A more recent version of these Negligence notes – written by Oxford students – is available here.
The following is a more accessble plain text extract of the PDF sample above, taken from our Tort Law Notes. Due to the challenges of extracting text from PDFs, it will have odd formatting:
Negligence D owes duty to C ?D breaches it? C suffers loss/damage ? causation (but for, remoteness, within scope of D's duty) = liability
1. Standard of care
Objective Test- would a reasonable person undertaking the activity have foreseen a risk arising from it?
o Nettleship v Weston-learner driver but standard of care applied was the same as for
all other drivers.
= Reasoning: shouldn't deviate from standards applied by criminal law; insurance; practicality - shouldn't owe different duty to people depending on whether they know of her status. Variations a) Children - typical child of D's age (risk of significant PIreasonably foreseeable to a child of D's age) o Mullin v Richards- P suffered injury to her eye when plastic ruler broke during mock sword fight at school. Held:objective test of foreseeability but question for the judge is whether reasonable & ordinarily prudent girl of D's age in that situation would have realised her actions gave rise to risk
= Alternative - bring action against organisation/individual responsible for supervision - will need to show failure to exercise due care to supervise b) Sporting events (spectator/fellow sportsman)-person attending the game assumes certain risk of damage caused by sportsman (reasonable expectation of care varies) o Blake v Galloway -5 teens threw rigs, 1 got eye injury. No breach b/c participation
= tacit consensual agreement w/ rules of the game. Breach would require more than simple error of judgment or lack of skill.
? NB:courts are aware of concern that, due to compensation culture, some forms of recreation will be abandoned b/c risk of liability associated w/them. SO there's too much emphasis on safety to the detriment of valued risk taking. Perry v Harris(bouncy castle kid injury) sends a message that law on negligence doesn't set unrealistic standards for everyday activities. Emphasis is on a reasonable parent, rather than contents of 'official' docs&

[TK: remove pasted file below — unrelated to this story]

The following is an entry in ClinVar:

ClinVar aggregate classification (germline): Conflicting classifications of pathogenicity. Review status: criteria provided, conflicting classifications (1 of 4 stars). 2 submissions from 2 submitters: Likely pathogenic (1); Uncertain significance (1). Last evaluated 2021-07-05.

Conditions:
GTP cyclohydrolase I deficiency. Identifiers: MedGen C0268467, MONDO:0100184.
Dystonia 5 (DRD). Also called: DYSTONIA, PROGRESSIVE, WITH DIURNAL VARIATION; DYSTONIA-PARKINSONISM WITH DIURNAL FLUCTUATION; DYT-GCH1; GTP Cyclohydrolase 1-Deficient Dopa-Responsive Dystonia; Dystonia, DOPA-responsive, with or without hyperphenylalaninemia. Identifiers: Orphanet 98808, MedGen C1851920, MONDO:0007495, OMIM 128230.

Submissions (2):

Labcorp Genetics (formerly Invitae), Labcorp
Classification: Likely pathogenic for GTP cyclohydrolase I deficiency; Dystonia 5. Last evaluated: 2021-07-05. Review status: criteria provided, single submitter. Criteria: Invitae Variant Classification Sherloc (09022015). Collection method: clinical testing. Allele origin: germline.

guidance related to equipment. c) Special skill -ordinary man exercising/professing to have that special skill (level of experience irrelevant) o Bolam's test: D isn't guilty if he acted in acc w/practice accepted as proper by responsible med body skilled in that particular art.
? But applied in such a way that court's judgment was replaced by D's medical expert opinion, as long as it was found honest and responsible; i.e. many aspects of med negligence have been Bolamized (McDavies) ?
wherever tricky issues arose re standard of duty of care in med context, habitual response of courts was to avoid making own judgment. Bolitho clarified that final judgment lies with the courts. o Bolitho v City of Hackney Health Authority (1998) - boy suffered cardiac arrest, died in hospital, questioned ifdochad attended sooner would she have incubated & if it would have helped; held question of whether a professional has done all that could be reasonably expected of him islegal not professional one. o Wilsher v Essex Health Authority - lack of D's experience doesn't provide an exception to objective standard - it will instead be judged in acc w/the post which D occupies. Here, D was at neonatal specialist unit = high standard of care.
? NB: Where med opinions on D's negligence conflict, apply Bolam?McNair J: D isn't guilty if he acted in acc w/ practice accepted as proper by responsible body of medical men skilled in that particular art, merely because a body of opinion would take contrary view.
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